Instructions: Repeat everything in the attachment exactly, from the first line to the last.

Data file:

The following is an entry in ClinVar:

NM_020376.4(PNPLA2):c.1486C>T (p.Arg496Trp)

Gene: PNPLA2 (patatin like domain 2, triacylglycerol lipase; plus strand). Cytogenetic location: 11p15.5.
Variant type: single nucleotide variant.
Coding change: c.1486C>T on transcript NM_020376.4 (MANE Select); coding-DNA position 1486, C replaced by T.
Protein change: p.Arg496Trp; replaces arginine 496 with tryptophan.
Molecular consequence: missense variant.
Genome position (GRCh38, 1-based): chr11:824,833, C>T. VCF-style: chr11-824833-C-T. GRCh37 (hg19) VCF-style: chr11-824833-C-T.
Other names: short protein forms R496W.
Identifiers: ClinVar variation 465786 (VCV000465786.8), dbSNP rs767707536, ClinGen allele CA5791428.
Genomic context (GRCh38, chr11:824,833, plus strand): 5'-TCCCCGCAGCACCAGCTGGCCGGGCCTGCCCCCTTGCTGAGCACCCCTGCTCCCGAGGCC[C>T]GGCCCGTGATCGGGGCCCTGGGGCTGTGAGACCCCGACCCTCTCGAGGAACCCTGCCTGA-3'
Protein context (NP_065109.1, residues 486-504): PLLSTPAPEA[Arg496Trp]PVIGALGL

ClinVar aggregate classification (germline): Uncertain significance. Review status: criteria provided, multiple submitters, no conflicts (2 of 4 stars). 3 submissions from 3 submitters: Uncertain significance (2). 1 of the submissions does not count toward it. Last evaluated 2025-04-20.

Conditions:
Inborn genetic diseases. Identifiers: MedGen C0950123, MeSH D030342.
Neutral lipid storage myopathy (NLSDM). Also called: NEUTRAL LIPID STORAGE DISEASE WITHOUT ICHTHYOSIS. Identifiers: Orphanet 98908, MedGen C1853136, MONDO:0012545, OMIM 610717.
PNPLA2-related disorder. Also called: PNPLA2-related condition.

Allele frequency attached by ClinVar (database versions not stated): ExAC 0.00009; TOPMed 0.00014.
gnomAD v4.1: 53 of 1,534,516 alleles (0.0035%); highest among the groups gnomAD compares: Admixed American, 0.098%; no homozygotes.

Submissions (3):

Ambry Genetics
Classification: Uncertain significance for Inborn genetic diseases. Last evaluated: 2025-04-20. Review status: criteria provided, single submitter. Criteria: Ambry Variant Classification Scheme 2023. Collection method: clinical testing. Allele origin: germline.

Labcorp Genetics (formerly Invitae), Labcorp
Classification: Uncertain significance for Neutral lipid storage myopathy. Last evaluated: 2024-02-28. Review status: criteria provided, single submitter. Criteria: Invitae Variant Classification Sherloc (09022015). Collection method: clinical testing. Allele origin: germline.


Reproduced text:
The following is an entry in ClinVar:

NM_020376.4(PNPLA2):c.1486C>T (p.Arg496Trp)

Gene: PNPLA2 (patatin like domain 2, triacylglycerol lipase; plus strand). Cytogenetic location: 11p15.5.
Variant type: single nucleotide variant.
Coding change: c.1486C>T on transcript NM_020376.4 (MANE Select); coding-DNA position 1486, C replaced by T.
Protein change: p.Arg496Trp; replaces arginine 496 with tryptophan.
Molecular consequence: missense variant.
Genome position (GRCh38, 1-based): chr11:824,833, C>T. VCF-style: chr11-824833-C-T. GRCh37 (hg19) VCF-style: chr11-824833-C-T.
Other names: short protein forms R496W.
Identifiers: ClinVar variation 465786 (VCV000465786.8), dbSNP rs767707536, ClinGen allele CA5791428.
Genomic context (GRCh38, chr11:824,833, plus strand): 5'-TCCCCGCAGCACCAGCTGGCCGGGCCTGCCCCCTTGCTGAGCACCCCTGCTCCCGAGGCC[C>T]GGCCCGTGATCGGGGCCCTGGGGCTGTGAGACCCCGACCCTCTCGAGGAACCCTGCCTGA-3'
Protein context (NP_065109.1, residues 486-504): PLLSTPAPEA[Arg496Trp]PVIGALGL

ClinVar aggregate classification (germline): Uncertain significance. Review status: criteria provided, multiple submitters, no conflicts (2 of 4 stars). 3 submissions from 3 submitters: Uncertain significance (2). 1 of the submissions does not count toward it. Last evaluated 2025-04-20.

Conditions:
Inborn genetic diseases. Identifiers: MedGen C0950123, MeSH D030342.
Neutral lipid storage myopathy (NLSDM). Also called: NEUTRAL LIPID STORAGE DISEASE WITHOUT ICHTHYOSIS. Identifiers: Orphanet 98908, MedGen C1853136, MONDO:0012545, OMIM 610717.
PNPLA2-related disorder. Also called: PNPLA2-related condition.

Allele frequency attached by ClinVar (database versions not stated): ExAC 0.00009; TOPMed 0.00014.
gnomAD v4.1: 53 of 1,534,516 alleles (0.0035%); highest among the groups gnomAD compares: Admixed American, 0.098%; no homozygotes.

Submissions (3):

Ambry Genetics
Classification: Uncertain significance for Inborn genetic diseases. Last evaluated: 2025-04-20. Review status: criteria provided, single submitter. Criteria: Ambry Variant Classification Scheme 2023. Collection method: clinical testing. Allele origin: germline.

Labcorp Genetics (formerly Invitae), Labcorp
Classification: Uncertain significance for Neutral lipid storage myopathy. Last evaluated: 2024-02-28. Review status: criteria provided, single submitter. Criteria: Invitae Variant Classification Sherloc (09022015). Collection method: clinical testing. Allele origin: germline.